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Residents protest illegal interview questions

Nearly a third of Quebec medical residents face discriminatory questions about having kids.

Lauren Vogel | CMAJ | Nov. 25, 2016

Nearly a third of Quebec medical residents, mostly women, have been illegally questioned about their family plans during job interviews, according to the Fédération des médecins résidents du Québec (FMRQ).

A survey of 772 doctors in their last year of residency or first year of practice revealed that 31.5% of those who interviewed for jobs were asked if they had children or were intending to have children. Women were the main target of these questions, which are forbidden under both Quebec and Canadian charters of rights. Only 14% of men were asked if they planned to have children versus 30% of women.

The results are shocking and unacceptable, say FMRQ President Dr. Christopher Lemieux. “It’s a huge number and we didn’t think it would be that much,” he says. Not only are such questions illegal, “it has nothing to do with the job.”

The potential for discrimination is high. Health organizations must meet increasing patient demands on tight budgets, as more young doctors vie for a limited number of positions, Lemieux adds. Of the survey respondents who admitted they had or wanted children, “50% thought it negatively impacted their interview,” he says.

FMRQ is urging the province to issue explicit directions to health organizations about the types of questions that are acceptable and unacceptable to ask in hiring interviews. Although questions about family status, pregnancy and marital status are already illegal, it’s clear that interviewers need a reminder, says federation vice-president Dr. Valérie Martel. “It’s not specific to one or some regions; it’s everywhere.”

Because interviews are usually conducted by senior physicians, FMRQ is also asking medical associations to educate their members about the problem. Martel argues that many interviewers already know they’re skirting the law because they often ask questions about children in roundabout ways. Often it comes up informally, at the beginning or end of the interview, she says. “They make it feel like chit-chat to get to know each other.”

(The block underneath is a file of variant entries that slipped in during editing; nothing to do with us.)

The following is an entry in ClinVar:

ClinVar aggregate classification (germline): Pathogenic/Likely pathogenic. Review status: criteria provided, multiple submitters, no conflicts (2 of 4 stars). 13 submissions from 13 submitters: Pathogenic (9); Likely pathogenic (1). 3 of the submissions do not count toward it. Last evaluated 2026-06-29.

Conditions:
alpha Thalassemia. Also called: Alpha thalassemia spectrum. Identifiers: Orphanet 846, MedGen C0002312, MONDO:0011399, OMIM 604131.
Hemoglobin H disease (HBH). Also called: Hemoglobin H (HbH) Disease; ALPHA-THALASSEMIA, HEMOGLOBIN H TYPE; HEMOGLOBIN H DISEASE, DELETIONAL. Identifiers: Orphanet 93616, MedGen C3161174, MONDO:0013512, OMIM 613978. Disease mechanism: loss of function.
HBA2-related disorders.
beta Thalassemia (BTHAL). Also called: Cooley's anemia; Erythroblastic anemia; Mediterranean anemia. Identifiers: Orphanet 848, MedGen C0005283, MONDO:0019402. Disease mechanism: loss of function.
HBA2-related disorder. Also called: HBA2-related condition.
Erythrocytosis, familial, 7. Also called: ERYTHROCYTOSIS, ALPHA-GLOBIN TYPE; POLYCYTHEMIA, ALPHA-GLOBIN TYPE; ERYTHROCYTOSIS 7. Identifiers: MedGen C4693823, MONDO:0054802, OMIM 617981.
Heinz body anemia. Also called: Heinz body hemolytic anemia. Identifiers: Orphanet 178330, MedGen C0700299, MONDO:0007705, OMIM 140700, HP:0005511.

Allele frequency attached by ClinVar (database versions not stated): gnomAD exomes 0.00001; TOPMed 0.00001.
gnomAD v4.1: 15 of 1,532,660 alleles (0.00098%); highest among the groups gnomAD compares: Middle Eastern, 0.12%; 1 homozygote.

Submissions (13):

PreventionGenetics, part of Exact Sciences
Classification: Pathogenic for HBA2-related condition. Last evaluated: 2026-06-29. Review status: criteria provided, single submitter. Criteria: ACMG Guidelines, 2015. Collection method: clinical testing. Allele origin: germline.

Caught on the spot, most residents will answer truthfully, even when they’re told they don’t have to, Martell adds. Partly that’s because there’s no right answer to the question. “If I say no, I don’t have kids, it may mean I’ll have them soon, and if I say yes, I have four kids, they may think I won’t be as useful as someone more available.”

Lemieux notes that even refusing to answer is “basically saying you want children.” And there’s little option for recourse beyond suing a potential employer, he says. “Even if you win, it doesn’t give you the job.”

That’s why it’s important to address discrimination from the top down “to make sure everyone gets the message this is not acceptable,” he says.

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Asked whether Quebec will issue an explicit directive to health organizations, the ministry of health stated that the law already prohibits discrimination. “Every person must conform to the law, including health organizations,” says spokesperson Marie-Claude Lacasse.

Lacasse didn’t answer whether the ministry should provide additional education in cases where institutions are contravening the law.

Lemieux says the ministry’s response is “disappointing,” particularly given the government’s role in increasing pressure on physicians and institutions to do more with fewer resources and no back up. For example, understaffed teams may be less willing to hire someone planning to have children if the government won’t pay for additional staff to cover maternity leave. New family medicine quotas that require physicians to take on 500 patients in their first year also add to the pressure, Lemieux says. “If you go on leave, then your region won’t do well.”

The fact that men as well as women are questioned about children suggests a bigger problem of unrealistic expectations in the profession, he says. “There’s a lot of pressure to work and work and work and it contributes to the risk of burnout.”

Martel notes that residents elsewhere in Canada may face the same or worse discrimination. Residency programs outside Quebec tend to ask “more personal questions, like: is your boyfriend going to come to the same city?” she explains. “They shouldn’t ask if it’s your first choice, for example, but some do ask if you’ve applied to anywhere else.” It stands to reason that similar questions may be asked during hiring, she says.

Now that the survey has revealed the scope of the problem, “I would hope this matter would be fixed before next year’s interviews,” Martel says. “It’s civil rights; once we know, we don’t have a choice but to act.”

Photo credit: BartekSzewczyk/iStock

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